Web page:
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Thread: I really like this enneagram resource about the instincts.

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    Default I really like this enneagram resource about the instincts.


    on_the_nature_of_subtypes.pdf (enneagramdimensions.net)


    I really like the charts at the bottom of this resource (see above). I find myself referring back to them a lot and thought others might find them useful.

    The descriptions of the different instinct variants are simple, so I don't feel pigeonholed by them but there is enough there so that you can build up a picture of a personality that you see yourself reflected in.

    I relate a lot to the words and phrases which are used to describe the social subtype for enneagram 9. It's helped me to realise I am indeed in the correct line of work and stop worrying that I should have tried a different career. I think so anyway haha.

    You can also think about your instinct stack and your tritype when looking at the chart. For example, I consider myself to be so/sx 946. I mostly relate to the social 9 descriptions but I also relate to the sexual 4 and self-preservation 6 descriptions. In fact I relate to all of the 9,4,6 descriptions a little bit.

    You can even use it to think about the 'wings' of each part of your tritype too. Or what you could look like when you integrate or disintegrate from your main Ennegram type.

    I will try to copy and paste some of the 'key words' I relate to later on.

    To me, it feels like a very 'complete' resource, summarising and simplifying a wide range of archetypes humans might relate to. There is also some noticeable cross over between the type descriptions, and I think this goes to show how difficult it is to separate people into precise descriptions or personality types.
    Last edited by Bethany; 03-09-2021 at 02:04 PM.
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    Uncle Ave's Avatar
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    Interesting descriptions, though as someone who has read a little Gurdjieff, I think the following from the background section of the article is innaccurate:

    Since most teachers and students have traditionally been male, this approach is a very masculine in nature. It’s based on a “slay the dragon” view of life that’s quite direct and adversarial. The ego or personality self is viewed as an enemy of the higher good and is ruthlessly attacked in order to strip away its defenses so that the disciple might realize its limitations.This approach has its uses, but it’s risky. And in the wrong hands, it can be disastrous. As Jungian scholar James Hollis observed in an interview for What is Enlightenment? magazine, “the ego is a necessary formation for the creation of identity, consciousness, intentionality, and purpose—all of which are pluses.”1 But he says that the ego is also malleable. It can be dominated by influences of both the inner psyche and the outer world if it lacks the strength and resiliency necessary to maintain its integrity. So from this perspective, what we need isn’t to destroy the ego, but to support it. With proper support, the ego can develop in a healthy way. It can help us function in the world without interfering with our ability to be inwardly attentive to the energies of the[higher] Self. An integrated ego-personality helps us develop both inner balance and outer poise. It can support us in finding our life’s calling. And this, as Hollis observes, has very little to do with ego in the selfish sense.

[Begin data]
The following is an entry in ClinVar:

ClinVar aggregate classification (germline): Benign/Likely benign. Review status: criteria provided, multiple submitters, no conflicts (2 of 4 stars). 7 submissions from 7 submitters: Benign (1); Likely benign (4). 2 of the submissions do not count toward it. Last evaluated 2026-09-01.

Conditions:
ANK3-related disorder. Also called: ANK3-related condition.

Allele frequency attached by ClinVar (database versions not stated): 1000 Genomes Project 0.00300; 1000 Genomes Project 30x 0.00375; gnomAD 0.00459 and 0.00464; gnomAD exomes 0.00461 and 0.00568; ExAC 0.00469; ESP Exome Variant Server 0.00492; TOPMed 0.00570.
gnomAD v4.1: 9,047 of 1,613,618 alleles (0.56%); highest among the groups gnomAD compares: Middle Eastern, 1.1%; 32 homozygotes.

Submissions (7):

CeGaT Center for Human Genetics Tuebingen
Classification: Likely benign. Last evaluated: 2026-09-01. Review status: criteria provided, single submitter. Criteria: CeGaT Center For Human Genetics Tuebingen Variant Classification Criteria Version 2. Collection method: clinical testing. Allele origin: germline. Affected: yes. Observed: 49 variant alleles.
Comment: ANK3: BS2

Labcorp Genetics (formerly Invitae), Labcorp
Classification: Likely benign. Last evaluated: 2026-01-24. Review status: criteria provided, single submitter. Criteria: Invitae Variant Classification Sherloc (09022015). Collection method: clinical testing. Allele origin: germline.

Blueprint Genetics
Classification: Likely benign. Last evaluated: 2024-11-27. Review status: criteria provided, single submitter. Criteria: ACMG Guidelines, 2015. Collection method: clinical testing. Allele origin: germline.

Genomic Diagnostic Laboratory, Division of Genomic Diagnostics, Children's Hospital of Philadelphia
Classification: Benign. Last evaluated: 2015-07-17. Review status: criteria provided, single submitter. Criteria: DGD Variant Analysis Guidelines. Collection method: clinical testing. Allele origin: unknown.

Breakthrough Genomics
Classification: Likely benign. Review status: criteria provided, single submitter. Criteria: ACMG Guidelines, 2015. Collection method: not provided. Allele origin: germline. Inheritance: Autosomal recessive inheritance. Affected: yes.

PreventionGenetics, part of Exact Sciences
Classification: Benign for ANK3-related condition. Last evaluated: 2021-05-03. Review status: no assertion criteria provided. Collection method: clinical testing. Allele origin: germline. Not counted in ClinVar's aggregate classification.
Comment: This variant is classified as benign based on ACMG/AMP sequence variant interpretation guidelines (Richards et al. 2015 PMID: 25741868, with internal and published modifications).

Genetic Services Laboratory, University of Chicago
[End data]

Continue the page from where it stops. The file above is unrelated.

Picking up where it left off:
For Gurdjieff, the self consisted of both the personality and the essence, and his teachings are about the development of what he calls essence, there isn't any kind of "destruction of the ego" that you see in the Dharmic religions for example. The way the author writes that gives the impression she believes Gurdjieff's teaching was about "slaying the ego" like you find in many Eastern systems, or in some Western systems like Aleister Crowley's Thelema where one had to "cross the abyss" which meant to destroy the personality. Perhaps I don't know enough though, but I don't Gurdjieff's system involved destroying the personality.

    Anyways, a digression which I thought was interesting, it's talking point though I don't expect anyone to bite.
    Last edited by Uncle Ave; 03-09-2021 at 02:13 PM.
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    yeah the article as a whole is not bad, I even understand her take on each instinct by itself but as usual, the sexual 4 is again "drama queen," aggressive and competitive (or something like that), which again is not me and it doesn't seem to be a lot of SX 4s I encounter, lol. I don't like Naranjo's version of subtypes being accepted by so many so uncritically and uncreatively (I don't know if she specifically did as this is just one article; more of a general observation).

    anyways, I really like her list of movies and how its related to each enneatype (another article on her website). I found even as a kid up until now the movies that made the most impression on me/I connected with were mostly in the 4 and 5 sections.